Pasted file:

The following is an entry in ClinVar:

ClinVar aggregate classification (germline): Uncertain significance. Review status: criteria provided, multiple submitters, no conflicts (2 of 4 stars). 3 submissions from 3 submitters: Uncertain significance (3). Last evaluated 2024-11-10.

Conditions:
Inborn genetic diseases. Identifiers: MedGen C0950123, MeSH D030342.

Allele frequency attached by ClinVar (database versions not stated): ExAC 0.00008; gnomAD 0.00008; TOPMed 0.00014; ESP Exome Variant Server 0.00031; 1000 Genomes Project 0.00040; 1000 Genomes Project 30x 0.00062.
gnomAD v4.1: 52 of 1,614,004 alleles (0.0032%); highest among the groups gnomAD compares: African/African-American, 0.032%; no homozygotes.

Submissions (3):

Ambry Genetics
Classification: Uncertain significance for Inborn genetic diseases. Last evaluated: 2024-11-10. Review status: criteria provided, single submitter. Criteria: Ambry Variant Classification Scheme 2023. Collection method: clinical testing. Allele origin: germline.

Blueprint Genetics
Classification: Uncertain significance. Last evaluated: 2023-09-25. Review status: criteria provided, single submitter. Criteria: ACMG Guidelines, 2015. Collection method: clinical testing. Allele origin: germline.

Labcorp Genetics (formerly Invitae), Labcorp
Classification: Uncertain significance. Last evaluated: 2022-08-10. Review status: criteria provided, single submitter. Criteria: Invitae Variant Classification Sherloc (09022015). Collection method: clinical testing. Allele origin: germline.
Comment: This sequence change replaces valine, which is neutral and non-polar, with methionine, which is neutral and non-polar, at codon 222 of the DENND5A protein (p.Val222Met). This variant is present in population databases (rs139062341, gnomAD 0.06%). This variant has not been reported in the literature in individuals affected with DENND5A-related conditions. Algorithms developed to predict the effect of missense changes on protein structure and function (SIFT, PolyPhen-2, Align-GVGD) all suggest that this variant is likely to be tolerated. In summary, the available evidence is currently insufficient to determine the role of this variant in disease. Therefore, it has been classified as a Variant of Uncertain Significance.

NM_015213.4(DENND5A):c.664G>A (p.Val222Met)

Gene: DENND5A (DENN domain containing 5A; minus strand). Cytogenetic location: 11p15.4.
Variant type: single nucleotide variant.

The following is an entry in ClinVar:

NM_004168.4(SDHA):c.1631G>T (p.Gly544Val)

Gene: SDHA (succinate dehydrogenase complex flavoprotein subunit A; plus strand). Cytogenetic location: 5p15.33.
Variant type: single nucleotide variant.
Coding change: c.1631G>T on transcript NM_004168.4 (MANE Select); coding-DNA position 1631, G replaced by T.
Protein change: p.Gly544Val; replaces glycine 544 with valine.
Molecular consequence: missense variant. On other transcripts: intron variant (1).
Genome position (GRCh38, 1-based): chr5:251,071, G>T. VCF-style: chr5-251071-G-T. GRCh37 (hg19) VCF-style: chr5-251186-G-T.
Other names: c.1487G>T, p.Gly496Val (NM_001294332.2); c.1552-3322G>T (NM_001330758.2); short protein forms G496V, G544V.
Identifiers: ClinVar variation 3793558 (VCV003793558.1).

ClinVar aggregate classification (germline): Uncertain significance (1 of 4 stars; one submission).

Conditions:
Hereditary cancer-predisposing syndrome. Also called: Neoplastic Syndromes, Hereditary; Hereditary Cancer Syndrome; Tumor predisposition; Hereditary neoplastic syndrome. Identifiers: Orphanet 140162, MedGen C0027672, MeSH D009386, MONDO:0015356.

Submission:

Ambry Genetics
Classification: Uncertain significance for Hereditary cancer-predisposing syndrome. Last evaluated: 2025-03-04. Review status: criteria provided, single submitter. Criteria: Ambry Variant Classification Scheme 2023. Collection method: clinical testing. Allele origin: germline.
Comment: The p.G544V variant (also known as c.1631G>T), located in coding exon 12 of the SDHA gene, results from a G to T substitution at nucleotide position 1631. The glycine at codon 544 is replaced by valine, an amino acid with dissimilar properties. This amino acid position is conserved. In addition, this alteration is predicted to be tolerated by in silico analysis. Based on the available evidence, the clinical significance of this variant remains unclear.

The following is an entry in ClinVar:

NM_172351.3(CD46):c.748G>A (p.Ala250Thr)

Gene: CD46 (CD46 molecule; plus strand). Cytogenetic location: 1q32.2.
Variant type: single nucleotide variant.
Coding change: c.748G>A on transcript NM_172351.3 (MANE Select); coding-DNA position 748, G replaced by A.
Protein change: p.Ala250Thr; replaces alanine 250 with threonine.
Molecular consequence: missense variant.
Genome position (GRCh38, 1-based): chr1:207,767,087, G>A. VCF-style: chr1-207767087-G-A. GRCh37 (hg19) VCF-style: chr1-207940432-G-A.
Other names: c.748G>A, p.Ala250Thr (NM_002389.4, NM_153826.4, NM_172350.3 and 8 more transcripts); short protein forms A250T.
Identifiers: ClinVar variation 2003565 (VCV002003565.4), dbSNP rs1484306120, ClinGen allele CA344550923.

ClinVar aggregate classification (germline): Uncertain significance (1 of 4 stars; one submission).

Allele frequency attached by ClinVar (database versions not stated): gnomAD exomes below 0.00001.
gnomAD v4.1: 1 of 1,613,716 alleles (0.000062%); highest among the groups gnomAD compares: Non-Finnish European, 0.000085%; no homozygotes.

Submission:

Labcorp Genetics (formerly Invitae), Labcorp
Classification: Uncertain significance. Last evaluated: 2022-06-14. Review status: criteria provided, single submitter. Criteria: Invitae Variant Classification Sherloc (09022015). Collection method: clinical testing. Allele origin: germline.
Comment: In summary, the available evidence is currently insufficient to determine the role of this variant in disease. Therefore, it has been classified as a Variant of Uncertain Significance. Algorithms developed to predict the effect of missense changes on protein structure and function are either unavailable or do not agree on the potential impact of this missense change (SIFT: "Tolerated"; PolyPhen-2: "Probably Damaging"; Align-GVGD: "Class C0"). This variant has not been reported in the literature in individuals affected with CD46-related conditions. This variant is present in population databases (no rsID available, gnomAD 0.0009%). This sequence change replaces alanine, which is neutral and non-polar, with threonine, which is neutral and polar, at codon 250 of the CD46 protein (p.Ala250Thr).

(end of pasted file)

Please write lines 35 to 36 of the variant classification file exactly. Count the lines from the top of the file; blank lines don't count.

The following is an entry in ClinVar:

NM_172351.3(CD46):c.748G>A (p.Ala250Thr)